Providing educators and faculty with evidence-based training on how to best support LGBTQ+ students is another way to foster a safe and inclusive school environment. Kognito’s practice-based training, Step In, Speak Up!, helps to build an understanding and appreciation for the challenges faced by LGBTQ+ youth and prepares educators and school staff to lead real-life conversations with students to curtail harassment. It also offers support to those who may be struggling as a result of bullying or isolation.
“[Step In, Speak Up!] addressed issues that are sensitive, and it didn’t shy away from difficult conversations. It showed how to address disrespect and taunting in an active classroom situation, as well as how to address the person who is being bullied and how to show and offer them support.” – Learner of Step In, Speak Up!
Step In, Speak Up! teaches PK–12 educators and staff the following:
- Definitions of the LGBTQ+ acronym, the challenges faced by LGBTQ+ students, and the importance of creating an inclusive and supportive academic environment
- How to respond when someone makes a biased comment or expresses prejudice toward LGBTQ+ students
- How to respond supportively when a student comes out as LGBTQ+
- Warning signs of distress, including verbal, behavioral, and situational clues
- How to connect students who may be in distress with support services
- Explanation of the school’s available resources to support LGBTQ+ students
“What I liked the best about this training is that it explained the difference between gender and sexuality and how it affects students mentally, in which it provided a video of three students talking and explaining what I need to do in a certain situation.” – Learner of Step In, Speak Up!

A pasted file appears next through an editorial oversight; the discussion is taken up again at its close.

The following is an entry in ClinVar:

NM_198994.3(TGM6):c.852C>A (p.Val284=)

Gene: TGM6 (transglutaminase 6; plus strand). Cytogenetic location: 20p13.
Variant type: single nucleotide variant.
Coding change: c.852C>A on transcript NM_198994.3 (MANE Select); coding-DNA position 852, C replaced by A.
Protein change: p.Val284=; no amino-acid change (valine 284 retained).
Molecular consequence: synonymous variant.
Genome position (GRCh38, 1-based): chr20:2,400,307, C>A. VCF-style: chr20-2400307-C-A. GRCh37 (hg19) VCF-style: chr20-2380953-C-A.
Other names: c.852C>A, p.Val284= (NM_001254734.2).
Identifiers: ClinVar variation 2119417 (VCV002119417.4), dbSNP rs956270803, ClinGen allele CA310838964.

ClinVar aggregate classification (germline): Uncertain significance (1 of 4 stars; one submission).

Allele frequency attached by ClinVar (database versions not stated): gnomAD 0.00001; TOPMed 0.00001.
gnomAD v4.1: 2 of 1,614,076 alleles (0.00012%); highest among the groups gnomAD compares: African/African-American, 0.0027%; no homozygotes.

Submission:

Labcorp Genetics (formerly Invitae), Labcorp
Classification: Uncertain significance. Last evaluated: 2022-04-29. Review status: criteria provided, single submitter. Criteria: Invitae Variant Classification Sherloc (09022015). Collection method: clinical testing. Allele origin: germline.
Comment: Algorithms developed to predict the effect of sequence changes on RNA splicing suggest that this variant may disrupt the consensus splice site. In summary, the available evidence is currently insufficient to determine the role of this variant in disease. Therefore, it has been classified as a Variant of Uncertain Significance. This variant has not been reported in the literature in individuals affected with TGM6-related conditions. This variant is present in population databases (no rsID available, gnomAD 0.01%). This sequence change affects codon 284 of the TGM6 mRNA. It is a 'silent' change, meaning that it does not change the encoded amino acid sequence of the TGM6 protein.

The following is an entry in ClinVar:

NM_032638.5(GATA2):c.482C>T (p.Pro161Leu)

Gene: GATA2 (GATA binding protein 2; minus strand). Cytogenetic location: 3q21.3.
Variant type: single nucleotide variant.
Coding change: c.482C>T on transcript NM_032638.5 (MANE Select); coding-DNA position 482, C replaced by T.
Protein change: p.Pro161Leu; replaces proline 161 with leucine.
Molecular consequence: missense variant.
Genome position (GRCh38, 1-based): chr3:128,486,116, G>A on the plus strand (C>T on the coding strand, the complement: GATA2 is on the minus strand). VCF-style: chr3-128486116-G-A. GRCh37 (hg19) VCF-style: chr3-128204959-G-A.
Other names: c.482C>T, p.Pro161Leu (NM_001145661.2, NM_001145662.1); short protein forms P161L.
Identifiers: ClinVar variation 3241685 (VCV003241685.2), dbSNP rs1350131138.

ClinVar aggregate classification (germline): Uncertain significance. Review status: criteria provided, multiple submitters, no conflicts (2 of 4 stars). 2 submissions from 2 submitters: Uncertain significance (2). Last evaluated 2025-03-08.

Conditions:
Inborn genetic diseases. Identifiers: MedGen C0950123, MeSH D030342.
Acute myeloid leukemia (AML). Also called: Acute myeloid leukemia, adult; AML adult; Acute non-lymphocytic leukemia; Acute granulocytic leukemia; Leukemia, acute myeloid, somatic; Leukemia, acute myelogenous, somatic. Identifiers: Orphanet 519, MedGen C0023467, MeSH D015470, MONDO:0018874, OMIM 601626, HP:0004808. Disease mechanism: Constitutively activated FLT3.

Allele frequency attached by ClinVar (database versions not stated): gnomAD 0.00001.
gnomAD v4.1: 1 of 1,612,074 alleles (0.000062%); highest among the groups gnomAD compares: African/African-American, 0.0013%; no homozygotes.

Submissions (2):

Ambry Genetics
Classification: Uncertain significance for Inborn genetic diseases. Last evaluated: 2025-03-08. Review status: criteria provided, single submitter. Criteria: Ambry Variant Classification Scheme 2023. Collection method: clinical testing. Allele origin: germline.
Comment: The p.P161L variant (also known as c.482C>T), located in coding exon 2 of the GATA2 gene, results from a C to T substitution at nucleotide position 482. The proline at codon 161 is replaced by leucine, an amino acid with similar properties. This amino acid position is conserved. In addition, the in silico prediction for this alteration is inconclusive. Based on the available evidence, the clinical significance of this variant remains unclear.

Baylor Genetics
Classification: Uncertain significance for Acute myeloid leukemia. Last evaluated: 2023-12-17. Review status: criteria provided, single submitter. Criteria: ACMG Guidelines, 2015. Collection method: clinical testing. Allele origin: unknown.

Colleges and universities have the ability to develop an inclusive campus community for all by having courageous conversations. Kognito’s interactive training, Cultivating Inclusive Communities, offers faculty and staff a safe environment to practice effective communication skills, create spaces to allow for conversations that foster inclusivity, and contribute to a safe and respectful campus culture.
“The ‘choose your own adventure’ scenario had a lot of plausible responses, and I liked being able to start over and try them out to see how the conversation could have gone. The info guide at the bottom of the screen was helpful for reinforcing the methods discussed in the first part of the training.” – Learner of Cultivating Inclusive Communities
In this simulation, learners hear from virtual coaches as they discuss:
- Growth Mindset vs. Fixed Mindset
- Examining diverse perspectives and using inclusive learning materials and language
- How to ask questions that show compassion, sincerity, a genuine desire to connect, and respect for boundaries
- Navigating courageous conversations that create an inclusive campus
“I really liked the portion where I got to act out a realistic conversation related to harmful terminology and inclusive language/behaviors. The ability to “undo” a question and try again was helpful.” – Learner of Cultivating Inclusive Communities
Learn More About Supporting LGBTQ+ Students at Your District or University
Every school district, college, and university can make a meaningful difference in supporting students and preventing bias. Contact us today to learn more about our trainings and how they can help educators and staff better understand and support LGBTQ+ students and foster an inclusive campus community. Request an interactive demo to see a glimpse of the trainings firsthand.